“I believe that unarmed truth and unconditional love will have the final word in reality.” ~Martin Luther King, Jr.
What a wondrous quality it is we label “love”. It is the favorite topic of poets and musicians, believers and philosophers. And if we were to speak of the highest principled love, we would likely have in mind something we call unconditional love.
That notion creates an understanding that love which is conditional is the foundational principle. To get closer to truth, a surpassing rendering of this concept would be to replace “love” with the more accurate “conditional love”, and “unconditional love” with the already complete “love”.
Conditions are limiters. If we speak of “pure maple syrup”, many things are at play. This is not just any syrup, it is maple syrup and the implication is that being maple makes it superior. Furthermore, by calling it pure we are by inference impugning all other maple syrup as somewhat less than pure.
Conditional love is almost a misnomer. It is more like saying “love, not really”. This usage has grown out of the limitation of imperfect humans to display or even grasp love in its purest sense.
Still, we have to start somewhere. So we start with a thing we label love that is full of conditions and limitations. While this is an improvement over lack of love, it is no place to rest. We pass through this place but the longer we linger, the more likely it is that we will never grasp the truth of love.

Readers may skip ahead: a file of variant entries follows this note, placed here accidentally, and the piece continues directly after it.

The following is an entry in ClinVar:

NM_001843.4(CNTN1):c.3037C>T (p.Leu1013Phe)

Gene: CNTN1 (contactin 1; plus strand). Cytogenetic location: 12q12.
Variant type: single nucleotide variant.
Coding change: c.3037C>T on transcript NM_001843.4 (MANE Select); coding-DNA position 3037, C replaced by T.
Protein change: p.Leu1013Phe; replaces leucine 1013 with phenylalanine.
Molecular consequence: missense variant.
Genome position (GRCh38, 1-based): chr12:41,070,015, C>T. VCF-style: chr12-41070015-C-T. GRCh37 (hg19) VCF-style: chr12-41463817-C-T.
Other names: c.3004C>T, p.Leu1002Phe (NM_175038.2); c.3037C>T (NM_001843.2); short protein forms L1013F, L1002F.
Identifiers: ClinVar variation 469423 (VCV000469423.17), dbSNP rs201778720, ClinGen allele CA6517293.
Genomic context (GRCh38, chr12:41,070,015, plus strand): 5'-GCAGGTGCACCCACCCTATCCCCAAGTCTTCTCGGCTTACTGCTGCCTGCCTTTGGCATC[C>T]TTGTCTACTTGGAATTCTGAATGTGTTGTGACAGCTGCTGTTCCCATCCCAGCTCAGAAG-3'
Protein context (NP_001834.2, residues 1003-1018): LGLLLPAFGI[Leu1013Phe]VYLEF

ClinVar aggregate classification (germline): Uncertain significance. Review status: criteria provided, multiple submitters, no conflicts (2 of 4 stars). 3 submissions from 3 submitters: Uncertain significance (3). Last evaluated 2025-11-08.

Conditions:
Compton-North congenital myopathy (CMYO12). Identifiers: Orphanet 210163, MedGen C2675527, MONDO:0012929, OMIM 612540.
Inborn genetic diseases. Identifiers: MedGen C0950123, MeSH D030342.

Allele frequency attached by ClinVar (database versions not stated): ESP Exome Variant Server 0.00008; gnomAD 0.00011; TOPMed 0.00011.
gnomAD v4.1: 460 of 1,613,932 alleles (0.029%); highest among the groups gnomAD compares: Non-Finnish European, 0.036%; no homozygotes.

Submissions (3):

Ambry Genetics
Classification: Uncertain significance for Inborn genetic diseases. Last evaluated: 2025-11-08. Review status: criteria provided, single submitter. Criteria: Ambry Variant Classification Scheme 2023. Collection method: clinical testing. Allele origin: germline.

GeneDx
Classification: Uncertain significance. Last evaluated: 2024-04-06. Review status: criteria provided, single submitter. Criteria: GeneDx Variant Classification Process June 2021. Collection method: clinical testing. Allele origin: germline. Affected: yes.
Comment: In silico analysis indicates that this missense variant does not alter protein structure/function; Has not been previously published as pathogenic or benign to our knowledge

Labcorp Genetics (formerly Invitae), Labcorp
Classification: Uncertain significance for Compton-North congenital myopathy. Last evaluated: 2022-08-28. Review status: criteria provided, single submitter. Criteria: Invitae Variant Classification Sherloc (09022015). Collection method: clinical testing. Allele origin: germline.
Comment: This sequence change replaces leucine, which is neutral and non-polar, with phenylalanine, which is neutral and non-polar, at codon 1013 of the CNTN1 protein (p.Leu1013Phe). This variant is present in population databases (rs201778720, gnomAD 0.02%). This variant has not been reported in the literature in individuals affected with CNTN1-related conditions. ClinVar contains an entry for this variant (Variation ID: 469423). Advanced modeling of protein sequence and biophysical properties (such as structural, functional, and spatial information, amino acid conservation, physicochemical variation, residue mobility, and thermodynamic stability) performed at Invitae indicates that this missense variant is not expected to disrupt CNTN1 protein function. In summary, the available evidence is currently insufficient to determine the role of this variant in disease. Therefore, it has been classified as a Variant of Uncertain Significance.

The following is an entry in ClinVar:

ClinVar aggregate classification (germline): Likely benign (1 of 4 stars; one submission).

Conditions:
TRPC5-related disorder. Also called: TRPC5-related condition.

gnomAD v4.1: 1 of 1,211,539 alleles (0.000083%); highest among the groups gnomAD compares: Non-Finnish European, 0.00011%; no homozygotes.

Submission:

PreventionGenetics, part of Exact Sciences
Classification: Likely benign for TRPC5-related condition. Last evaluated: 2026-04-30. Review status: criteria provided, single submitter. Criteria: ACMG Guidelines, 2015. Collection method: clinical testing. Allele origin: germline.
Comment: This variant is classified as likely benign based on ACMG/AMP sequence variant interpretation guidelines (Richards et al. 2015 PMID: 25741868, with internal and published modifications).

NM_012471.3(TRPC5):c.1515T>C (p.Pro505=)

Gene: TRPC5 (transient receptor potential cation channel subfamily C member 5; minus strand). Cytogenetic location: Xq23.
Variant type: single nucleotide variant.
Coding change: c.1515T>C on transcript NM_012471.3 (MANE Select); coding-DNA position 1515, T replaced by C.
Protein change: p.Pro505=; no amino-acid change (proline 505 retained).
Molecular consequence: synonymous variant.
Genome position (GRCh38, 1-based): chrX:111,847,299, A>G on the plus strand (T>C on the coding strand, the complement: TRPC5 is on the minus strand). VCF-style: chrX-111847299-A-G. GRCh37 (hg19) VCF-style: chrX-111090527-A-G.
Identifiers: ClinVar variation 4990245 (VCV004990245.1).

“Unless your love is unconditional, it’s “love, not really.” ” click to tweet
Love, unconditional and pure, perfect and complete, is present at all times. It waits for us to experience it, always ready, always welcoming. All can experience it and with practice one can experience it always.
Have you embraced the unconditional? Share your experiences by commenting below.
Photo credit: Jake Belucci
3 thoughts on “Love May Not Be the Love You Think It Is”
“Love, not really” kinda shook me up. I will have to take a look at that.
I understand the concept you are trying to get across and agree with most of what you are saying and will add that I believe, like many things in life, love, too, is conditional. If we but read a small portion of the new testament you quickly discover that God’s love is conditional. I mean if one should deny God is that person welcome into heaven? Therefore, logically, one will have to agree that God’s love is conditional. Perhaps it is not the condition of love that should be questioned, rather the perfect understanding of our own hidden requirements to accept love and the understanding of other’s predetermined conditions.
Allow me to suggest that denying love and denying entry into heaven are two separate things. Jesus himself said we should love our enemies. Would Jesus ask of us something that even God could not do?